Multiband FT8 transceiver
This is a work in progress…
This project implements a standalone multiband FT8 transceiver with all the FT8 signal processing done by Red Pitaya in the following way:
- simultaneously record FT8 signals from eight bands
- use FPGA for all the conversions needed to produce .c2 files (complex 32-bit floating-point data at 4000 samples per second)
- use on-board CPU to process the .c2 files with the FT8 decoder
With this configuration, it is enough to connect Red Pitaya to an antenna and to a network. After switching Red Pitaya on, it will automatically start operating as a FT8 receiver.
The FPGA configuration consists of eight identical digital down-converters (DDC). Their structure is shown on the following diagram:
The DDC output contains complex 32-bit floating-point data at 4000 samples per second.
The write-c2-files.c program accumulates 236000 samples at 4000 samples per second for each of the eight bands and saves the samples to eight .c2 files.
The recorded .c2 files are processed with the FT8 decoder.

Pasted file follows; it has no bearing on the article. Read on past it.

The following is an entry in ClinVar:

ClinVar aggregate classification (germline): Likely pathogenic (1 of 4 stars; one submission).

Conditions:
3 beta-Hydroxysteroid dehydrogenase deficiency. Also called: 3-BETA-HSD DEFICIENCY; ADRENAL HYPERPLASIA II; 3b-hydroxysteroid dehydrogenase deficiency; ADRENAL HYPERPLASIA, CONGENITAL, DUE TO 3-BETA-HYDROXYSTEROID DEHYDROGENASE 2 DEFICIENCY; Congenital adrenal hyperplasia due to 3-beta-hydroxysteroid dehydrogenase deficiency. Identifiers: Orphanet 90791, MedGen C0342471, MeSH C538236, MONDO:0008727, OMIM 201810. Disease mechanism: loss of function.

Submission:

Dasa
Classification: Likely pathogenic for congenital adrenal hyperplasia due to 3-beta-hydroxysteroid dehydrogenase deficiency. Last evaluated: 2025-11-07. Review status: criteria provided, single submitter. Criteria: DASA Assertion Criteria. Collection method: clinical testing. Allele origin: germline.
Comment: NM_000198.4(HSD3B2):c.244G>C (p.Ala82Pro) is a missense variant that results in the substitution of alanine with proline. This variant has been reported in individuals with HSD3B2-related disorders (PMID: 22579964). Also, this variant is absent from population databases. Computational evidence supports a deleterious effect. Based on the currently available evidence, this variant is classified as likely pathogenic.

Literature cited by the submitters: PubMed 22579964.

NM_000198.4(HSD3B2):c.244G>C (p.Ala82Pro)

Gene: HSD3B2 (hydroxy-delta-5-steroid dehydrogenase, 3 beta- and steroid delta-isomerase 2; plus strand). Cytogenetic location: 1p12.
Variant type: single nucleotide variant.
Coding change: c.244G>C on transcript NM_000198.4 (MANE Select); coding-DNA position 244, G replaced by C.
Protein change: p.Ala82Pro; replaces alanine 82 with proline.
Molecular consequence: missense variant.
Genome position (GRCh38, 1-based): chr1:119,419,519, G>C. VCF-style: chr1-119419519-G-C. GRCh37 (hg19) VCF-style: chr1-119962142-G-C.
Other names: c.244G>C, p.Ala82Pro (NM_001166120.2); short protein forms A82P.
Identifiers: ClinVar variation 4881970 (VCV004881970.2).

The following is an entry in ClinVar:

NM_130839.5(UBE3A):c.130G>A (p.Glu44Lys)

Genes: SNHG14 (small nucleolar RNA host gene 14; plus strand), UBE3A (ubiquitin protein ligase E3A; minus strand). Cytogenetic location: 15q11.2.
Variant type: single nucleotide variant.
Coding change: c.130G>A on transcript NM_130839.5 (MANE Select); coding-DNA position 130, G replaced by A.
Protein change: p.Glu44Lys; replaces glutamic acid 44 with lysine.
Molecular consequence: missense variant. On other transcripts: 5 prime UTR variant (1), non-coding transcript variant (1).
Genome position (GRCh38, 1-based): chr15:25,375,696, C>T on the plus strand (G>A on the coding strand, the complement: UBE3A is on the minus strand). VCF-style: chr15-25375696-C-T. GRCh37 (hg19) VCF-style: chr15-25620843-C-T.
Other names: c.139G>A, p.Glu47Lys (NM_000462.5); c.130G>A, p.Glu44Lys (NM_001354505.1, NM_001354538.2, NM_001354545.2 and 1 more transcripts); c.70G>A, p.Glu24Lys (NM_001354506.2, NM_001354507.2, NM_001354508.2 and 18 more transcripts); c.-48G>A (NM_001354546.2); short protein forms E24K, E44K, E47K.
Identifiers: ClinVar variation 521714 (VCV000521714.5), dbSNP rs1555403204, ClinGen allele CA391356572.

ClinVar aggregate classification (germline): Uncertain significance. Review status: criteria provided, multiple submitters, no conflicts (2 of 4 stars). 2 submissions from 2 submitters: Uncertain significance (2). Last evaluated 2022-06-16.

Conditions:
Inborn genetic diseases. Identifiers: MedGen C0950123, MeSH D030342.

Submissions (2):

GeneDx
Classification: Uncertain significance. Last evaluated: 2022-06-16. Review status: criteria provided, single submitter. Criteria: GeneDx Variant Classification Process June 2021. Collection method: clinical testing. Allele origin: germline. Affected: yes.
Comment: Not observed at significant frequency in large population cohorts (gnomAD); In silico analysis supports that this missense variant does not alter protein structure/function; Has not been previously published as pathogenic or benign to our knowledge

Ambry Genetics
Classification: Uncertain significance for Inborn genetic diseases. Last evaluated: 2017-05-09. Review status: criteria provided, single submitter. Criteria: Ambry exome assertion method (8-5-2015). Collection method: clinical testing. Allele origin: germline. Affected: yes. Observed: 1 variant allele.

A GPS module can be used for the time synchronization and for the automatic measurement and correction of the frequency deviation.
The measurement and correction of the frequency deviation is disabled by default and should be enabled by uncommenting the following line in ft8.cron:
Configuring FT8 receiver
All the configuration files and scripts can be found in the
apps/sdr_transceiver_ft8 directory on the SD card.
To enable uploads, the
GRID variables should be specified in decode-ft8.sh. These variables should be set to the call sign of the receiving station and its 6-character Maidenhead grid locator.
The frequency correction ppm value can be adjusted by editing the corr parameter in write-c2-files.cfg.
The bands list in write-c2-files.cfg contains all the FT8 frequencies. They can be enabled or disabled by uncommenting or by commenting the corresponding lines.
Building from source
The installation of the development machine is described at this link.
The structure of the source code and of the development chain is described at this link.
Setting up the Vivado environment:
Cloning the source code repository:
Building SD card image zip file: